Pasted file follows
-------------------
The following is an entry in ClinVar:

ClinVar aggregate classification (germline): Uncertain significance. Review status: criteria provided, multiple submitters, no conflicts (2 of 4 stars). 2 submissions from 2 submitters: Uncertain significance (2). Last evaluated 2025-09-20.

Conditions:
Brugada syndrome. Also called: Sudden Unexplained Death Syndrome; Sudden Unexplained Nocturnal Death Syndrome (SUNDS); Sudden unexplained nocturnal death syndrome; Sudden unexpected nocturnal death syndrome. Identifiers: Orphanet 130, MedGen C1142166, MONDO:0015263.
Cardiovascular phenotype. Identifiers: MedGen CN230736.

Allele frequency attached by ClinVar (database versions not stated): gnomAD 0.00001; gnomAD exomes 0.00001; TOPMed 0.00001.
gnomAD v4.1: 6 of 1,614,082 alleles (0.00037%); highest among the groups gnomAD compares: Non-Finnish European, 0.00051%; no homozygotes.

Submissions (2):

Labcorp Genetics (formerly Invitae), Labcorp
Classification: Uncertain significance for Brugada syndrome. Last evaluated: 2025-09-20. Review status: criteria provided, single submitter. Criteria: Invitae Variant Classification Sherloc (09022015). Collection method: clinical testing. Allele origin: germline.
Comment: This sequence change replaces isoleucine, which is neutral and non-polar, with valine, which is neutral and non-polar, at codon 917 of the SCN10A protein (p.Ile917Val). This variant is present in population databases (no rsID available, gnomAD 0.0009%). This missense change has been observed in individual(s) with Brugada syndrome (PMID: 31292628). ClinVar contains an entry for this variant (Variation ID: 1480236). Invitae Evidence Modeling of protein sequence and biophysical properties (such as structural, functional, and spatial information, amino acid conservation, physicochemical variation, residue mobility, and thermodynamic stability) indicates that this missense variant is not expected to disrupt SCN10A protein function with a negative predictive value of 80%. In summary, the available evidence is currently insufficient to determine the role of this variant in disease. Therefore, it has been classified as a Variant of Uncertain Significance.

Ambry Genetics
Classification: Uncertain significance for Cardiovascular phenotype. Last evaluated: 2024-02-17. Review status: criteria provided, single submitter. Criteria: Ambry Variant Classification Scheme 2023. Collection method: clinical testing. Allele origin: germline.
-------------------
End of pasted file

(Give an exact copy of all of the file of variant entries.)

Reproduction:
The following is an entry in ClinVar:

ClinVar aggregate classification (germline): Uncertain significance. Review status: criteria provided, multiple submitters, no conflicts (2 of 4 stars). 2 submissions from 2 submitters: Uncertain significance (2). Last evaluated 2025-09-20.

Conditions:
Brugada syndrome. Also called: Sudden Unexplained Death Syndrome; Sudden Unexplained Nocturnal Death Syndrome (SUNDS); Sudden unexplained nocturnal death syndrome; Sudden unexpected nocturnal death syndrome. Identifiers: Orphanet 130, MedGen C1142166, MONDO:0015263.
Cardiovascular phenotype. Identifiers: MedGen CN230736.

Allele frequency attached by ClinVar (database versions not stated): gnomAD 0.00001; gnomAD exomes 0.00001; TOPMed 0.00001.
gnomAD v4.1: 6 of 1,614,082 alleles (0.00037%); highest among the groups gnomAD compares: Non-Finnish European, 0.00051%; no homozygotes.

Submissions (2):

Labcorp Genetics (formerly Invitae), Labcorp
Classification: Uncertain significance for Brugada syndrome. Last evaluated: 2025-09-20. Review status: criteria provided, single submitter. Criteria: Invitae Variant Classification Sherloc (09022015). Collection method: clinical testing. Allele origin: germline.
Comment: This sequence change replaces isoleucine, which is neutral and non-polar, with valine, which is neutral and non-polar, at codon 917 of the SCN10A protein (p.Ile917Val). This variant is present in population databases (no rsID available, gnomAD 0.0009%). This missense change has been observed in individual(s) with Brugada syndrome (PMID: 31292628). ClinVar contains an entry for this variant (Variation ID: 1480236). Invitae Evidence Modeling of protein sequence and biophysical properties (such as structural, functional, and spatial information, amino acid conservation, physicochemical variation, residue mobility, and thermodynamic stability) indicates that this missense variant is not expected to disrupt SCN10A protein function with a negative predictive value of 80%. In summary, the available evidence is currently insufficient to determine the role of this variant in disease. Therefore, it has been classified as a Variant of Uncertain Significance.

Ambry Genetics
Classification: Uncertain significance for Cardiovascular phenotype. Last evaluated: 2024-02-17. Review status: criteria provided, single submitter. Criteria: Ambry Variant Classification Scheme 2023. Collection method: clinical testing. Allele origin: germline.